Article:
From the monthly archives:

April 2009

Most people are fairly familiar with the basic idea of a database driven website. More specifically, they understand that data is stored in the database and somehow makes it into the web page the browser loads.

Ruby on Rails provides a framework that makes the transition of information from a database to a webpage extremely simple. To begin, we’ll assume that you have Ruby and Rails installed on your machine. From there, we’ll work our way up from the database to the core of the application and back out into the webpage that presents the data.
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I recently set up a relevance search plugin for Ruby on Rails. If you want it, you can follow this link to check out the plugin. If you want to know about the plugin’s algorithm and limitations, read on.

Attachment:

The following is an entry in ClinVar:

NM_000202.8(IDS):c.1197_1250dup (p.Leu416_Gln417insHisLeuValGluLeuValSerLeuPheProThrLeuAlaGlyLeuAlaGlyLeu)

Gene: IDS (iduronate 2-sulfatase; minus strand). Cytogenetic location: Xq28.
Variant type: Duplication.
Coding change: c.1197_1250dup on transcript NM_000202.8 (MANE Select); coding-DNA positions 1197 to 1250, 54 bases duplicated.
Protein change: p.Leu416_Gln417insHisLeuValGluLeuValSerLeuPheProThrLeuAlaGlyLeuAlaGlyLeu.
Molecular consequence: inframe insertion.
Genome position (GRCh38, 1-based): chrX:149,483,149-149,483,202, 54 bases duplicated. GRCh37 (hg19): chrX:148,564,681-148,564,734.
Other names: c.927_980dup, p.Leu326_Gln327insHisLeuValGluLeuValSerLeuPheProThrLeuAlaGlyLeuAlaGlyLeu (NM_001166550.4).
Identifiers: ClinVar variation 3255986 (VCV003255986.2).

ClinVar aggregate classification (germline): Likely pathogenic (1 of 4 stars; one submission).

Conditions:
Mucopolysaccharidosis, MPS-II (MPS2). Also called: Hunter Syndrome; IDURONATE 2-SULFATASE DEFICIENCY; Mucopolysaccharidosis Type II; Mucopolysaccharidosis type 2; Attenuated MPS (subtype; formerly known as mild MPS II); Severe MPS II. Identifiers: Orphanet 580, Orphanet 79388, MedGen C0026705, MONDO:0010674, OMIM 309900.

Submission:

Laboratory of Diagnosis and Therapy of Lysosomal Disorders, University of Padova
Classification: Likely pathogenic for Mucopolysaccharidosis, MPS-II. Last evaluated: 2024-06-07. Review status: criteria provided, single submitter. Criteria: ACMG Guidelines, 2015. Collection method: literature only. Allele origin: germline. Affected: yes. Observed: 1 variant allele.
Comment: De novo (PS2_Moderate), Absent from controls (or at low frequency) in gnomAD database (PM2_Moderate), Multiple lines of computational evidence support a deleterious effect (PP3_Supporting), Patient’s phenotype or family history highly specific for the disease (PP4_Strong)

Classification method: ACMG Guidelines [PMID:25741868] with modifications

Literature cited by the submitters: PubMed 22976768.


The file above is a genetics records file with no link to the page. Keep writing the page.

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One of the greatest features in Rails 2.3 is the Rails Metal piece. It’s part of the goodness that came out of the Rails/Merb merge.

Metal provides a layer of functionality that is executed before or in the place of your rails application. The common term for this type of software is middleware. There is a terrific presentation that was given at Mountain West RubyConf 2009. You can actually view the video of it here.

Here’s a simple example of how to use metal to require authentication before accessing pages on the site.
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